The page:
8. The Improved TRS Order required STS to be in place by March 1, 2001. STS uses CAs who have been specially trained to understand different speech patterns, and to repeat the words spoken by the person with the speech disability. The Advisory Council and the Fund Administrator made the following recommendations for STS cost recovery: (1) The same cost recovery methodology used for computing the reimbursement rate in place today for traditional TRS interstate cost recovery could be used to develop the STS reimbursement rate; (2) due to its unique characteristics, a separate reimbursement rate based on STS costs and minutes should be calculated; (3) the TRS Center Data Request should be expanded to include specific STS sections to capture the costs and minutes separately from traditional TRS or VRS; and (4) providers should be reimbursed for completed conversation minutes at the national average reimbursement rate for STS. The Commission adopts each of these recommendations.
9. The Commission favors the national average per minute methodology used for traditional TRS and believe it should be applied to STS as well. The Commission also adopts a Start Printed Page 4205separate per-minute national average compensation formula for STS and orders the TRS administrator to develop annually a national average STS reimbursement rate for compensating STS providers. As with traditional TRS, each provider of STS services will be compensated at the national average rate for every completed conversation minute. Given that STS service is of a more recent origin, the Commission does not yet have sufficient data to conduct an up-front evaluation of its costs. Consequently, the Commission adopts the Advisory Council and the Fund Administrator's recommendation that the TRS Center Data Request be expanded to capture separately STS costs and minutes. The Commission therefore orders the TRS administrator to expand the TRS Center Data Request to include specific sections to capture STS costs and completed conversation minutes for STS.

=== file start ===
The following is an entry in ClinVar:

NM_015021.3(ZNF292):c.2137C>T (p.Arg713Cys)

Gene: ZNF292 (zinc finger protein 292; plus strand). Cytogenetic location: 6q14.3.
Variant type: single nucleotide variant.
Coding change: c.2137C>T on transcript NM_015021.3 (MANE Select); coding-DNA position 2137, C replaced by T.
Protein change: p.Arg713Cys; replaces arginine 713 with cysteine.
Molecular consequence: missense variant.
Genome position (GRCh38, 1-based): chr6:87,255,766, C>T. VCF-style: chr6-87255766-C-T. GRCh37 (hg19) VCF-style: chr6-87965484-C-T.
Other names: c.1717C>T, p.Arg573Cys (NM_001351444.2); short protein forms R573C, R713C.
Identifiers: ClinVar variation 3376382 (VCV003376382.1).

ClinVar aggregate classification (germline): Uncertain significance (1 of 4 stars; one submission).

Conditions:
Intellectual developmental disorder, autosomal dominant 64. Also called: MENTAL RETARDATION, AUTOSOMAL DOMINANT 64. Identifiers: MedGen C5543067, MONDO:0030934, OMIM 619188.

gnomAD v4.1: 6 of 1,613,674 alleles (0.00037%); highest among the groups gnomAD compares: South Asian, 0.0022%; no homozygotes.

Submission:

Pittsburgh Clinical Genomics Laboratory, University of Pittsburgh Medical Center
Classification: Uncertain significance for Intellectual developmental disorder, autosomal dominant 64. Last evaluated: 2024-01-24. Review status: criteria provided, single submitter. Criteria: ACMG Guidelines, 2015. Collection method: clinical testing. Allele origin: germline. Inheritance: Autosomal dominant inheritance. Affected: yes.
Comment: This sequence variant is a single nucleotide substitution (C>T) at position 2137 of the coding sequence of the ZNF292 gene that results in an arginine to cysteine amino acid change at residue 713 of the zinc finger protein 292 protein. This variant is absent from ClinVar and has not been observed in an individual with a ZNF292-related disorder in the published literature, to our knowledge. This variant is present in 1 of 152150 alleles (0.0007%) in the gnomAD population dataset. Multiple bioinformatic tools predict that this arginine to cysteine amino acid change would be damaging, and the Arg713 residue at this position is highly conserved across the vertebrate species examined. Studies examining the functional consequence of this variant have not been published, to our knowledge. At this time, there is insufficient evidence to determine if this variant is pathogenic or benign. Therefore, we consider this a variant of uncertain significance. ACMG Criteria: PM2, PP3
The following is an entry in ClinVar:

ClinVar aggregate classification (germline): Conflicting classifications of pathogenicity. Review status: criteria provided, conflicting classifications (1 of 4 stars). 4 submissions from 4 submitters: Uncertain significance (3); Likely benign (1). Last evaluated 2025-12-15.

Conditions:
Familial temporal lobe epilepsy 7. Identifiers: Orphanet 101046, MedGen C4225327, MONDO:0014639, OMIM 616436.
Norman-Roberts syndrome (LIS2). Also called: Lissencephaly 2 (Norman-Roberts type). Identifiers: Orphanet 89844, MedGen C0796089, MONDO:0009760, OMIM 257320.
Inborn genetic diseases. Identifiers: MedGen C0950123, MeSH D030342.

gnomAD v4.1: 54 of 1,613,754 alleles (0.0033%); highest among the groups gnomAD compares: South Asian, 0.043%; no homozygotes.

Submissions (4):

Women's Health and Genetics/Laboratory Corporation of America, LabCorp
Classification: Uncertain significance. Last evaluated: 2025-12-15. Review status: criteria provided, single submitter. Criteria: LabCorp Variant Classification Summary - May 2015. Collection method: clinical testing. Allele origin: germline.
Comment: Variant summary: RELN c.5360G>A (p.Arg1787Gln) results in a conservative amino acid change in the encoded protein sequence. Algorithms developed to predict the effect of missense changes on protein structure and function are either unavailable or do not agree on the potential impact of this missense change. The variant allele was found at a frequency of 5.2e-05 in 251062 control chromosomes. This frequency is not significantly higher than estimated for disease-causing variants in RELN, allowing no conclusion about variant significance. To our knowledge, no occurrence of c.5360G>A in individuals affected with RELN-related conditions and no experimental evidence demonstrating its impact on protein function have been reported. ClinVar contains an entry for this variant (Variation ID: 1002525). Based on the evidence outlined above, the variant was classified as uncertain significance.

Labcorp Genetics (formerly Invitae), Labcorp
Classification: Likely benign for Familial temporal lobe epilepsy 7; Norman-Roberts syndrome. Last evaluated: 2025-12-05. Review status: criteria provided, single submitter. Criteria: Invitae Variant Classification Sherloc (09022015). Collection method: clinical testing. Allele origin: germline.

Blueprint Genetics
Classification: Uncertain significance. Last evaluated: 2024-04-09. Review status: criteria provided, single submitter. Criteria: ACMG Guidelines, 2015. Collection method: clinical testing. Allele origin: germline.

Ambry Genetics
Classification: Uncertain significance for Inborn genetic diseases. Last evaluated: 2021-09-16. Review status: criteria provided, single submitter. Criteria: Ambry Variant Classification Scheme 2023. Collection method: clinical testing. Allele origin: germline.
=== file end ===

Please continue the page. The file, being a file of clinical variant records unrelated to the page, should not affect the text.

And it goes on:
Cost Recovery for Video Relay Services